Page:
2005 Oklahoma Microscopy Society

9th Annual


Rules and Instructions




The 2005 OMS Ugly Bug Contest is open to all Oklahoma elementary schools, public or private.  Elementary is defined as kindergarten through 6th grade.  Only one bug per school may be submitted.




1.  Collect bugs.  The bugs must be native to Oklahoma.  Spiders and scorpions will not be accepted.


2.  Pick the ugliest or most unique(only one per school!).  Small insects make the best entries because photography is easier and the images are typically of better quality. 


3.  Write a description of your ugly bug.


4.  Mail it to OMS, using the attached form, to be received by September 30.


5.  Check the Ugly Bug web site (www.uglybug.org) in December to see if you win!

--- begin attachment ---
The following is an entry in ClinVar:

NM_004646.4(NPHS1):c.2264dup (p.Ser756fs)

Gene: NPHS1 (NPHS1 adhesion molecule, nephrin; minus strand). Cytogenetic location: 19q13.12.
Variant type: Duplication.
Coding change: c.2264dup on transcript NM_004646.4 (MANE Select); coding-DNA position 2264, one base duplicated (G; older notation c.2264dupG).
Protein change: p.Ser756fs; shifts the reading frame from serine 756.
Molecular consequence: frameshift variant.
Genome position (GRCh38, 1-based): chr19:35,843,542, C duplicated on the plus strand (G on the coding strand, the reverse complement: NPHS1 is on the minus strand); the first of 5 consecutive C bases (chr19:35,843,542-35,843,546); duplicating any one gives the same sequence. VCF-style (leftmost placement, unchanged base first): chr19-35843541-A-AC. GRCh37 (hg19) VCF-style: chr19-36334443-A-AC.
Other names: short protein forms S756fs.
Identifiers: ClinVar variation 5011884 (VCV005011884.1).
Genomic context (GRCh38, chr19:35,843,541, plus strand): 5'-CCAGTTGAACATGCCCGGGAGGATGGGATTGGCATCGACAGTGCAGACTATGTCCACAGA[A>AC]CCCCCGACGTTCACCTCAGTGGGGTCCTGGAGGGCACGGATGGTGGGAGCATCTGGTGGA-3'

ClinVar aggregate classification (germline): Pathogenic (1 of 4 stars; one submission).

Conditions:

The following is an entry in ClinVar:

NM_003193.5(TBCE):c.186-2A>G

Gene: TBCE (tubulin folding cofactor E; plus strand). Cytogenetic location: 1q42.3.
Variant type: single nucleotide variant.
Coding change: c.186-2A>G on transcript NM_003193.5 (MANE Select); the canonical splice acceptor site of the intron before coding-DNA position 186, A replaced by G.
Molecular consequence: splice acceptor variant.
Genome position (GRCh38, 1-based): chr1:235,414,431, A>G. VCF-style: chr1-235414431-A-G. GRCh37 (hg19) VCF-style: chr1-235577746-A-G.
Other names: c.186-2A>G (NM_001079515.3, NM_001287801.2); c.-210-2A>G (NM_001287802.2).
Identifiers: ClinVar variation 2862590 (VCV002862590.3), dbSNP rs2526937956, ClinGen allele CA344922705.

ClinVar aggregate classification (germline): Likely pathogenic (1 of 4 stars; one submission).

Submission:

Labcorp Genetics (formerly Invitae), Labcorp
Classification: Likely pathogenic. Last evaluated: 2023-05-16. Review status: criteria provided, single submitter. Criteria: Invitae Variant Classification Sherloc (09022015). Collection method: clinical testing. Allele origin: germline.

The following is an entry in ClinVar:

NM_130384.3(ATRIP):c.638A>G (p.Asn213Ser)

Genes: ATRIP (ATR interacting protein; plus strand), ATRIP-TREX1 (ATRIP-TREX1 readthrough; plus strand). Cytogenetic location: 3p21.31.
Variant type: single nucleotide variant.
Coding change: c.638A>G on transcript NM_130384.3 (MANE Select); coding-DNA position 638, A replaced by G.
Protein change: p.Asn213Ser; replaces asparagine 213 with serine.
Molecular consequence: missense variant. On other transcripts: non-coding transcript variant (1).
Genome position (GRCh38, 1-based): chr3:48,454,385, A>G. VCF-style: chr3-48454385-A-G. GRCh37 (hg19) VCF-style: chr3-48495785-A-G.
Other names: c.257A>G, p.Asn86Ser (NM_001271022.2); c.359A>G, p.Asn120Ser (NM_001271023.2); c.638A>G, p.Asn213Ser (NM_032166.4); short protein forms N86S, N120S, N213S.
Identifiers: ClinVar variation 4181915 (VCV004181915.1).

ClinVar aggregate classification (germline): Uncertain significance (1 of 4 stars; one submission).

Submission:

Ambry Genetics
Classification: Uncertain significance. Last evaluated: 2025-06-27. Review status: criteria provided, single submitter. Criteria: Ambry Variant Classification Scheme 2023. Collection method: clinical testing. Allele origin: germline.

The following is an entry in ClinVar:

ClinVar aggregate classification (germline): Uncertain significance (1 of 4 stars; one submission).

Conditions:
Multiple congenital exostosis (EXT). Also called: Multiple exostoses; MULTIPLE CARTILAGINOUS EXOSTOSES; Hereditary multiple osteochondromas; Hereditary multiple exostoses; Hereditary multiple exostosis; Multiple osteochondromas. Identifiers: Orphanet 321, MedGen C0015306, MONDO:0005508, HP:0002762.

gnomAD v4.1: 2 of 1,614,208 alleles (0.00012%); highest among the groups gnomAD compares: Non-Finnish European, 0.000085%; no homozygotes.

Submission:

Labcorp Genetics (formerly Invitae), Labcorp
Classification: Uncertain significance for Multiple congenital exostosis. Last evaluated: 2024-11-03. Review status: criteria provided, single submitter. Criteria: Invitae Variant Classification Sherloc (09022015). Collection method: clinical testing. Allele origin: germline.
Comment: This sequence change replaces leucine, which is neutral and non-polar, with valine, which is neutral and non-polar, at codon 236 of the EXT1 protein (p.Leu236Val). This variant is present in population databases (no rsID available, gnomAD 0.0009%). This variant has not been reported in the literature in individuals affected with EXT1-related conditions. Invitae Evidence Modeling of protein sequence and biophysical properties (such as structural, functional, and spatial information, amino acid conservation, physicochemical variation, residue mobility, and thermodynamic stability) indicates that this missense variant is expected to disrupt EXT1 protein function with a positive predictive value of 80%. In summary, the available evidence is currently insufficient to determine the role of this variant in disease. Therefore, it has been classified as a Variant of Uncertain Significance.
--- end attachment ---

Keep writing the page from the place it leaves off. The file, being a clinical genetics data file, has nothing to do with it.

Beginning of School-September 30

            Collection of bugs, in-house preliminary contests

September 30           Bugs must be received by OMS!

September 30 – November 30

            Bugs will be processed, photographed, and judged by OMS members


December 3  Winners will be announced! 

Check the OMS web site, www.uglybug.org, to see if your bug was a winner.  Only the winning schools will be contacted about receiving your prize.  And even if you didn’t win a prize, your poster and bug photo will be mailed to you in the next few months.



Safety:  OMS is concerned about the student’s safety while they are collecting insects so we will not accept poisonous bugs in the contest.   All spiders and scorpions can be considered venomous, especially black widow and brown recluse, so the society has decided not to accept spiders or scorpions.  Please read the suggestions at the end of this document for more information on potential hazards.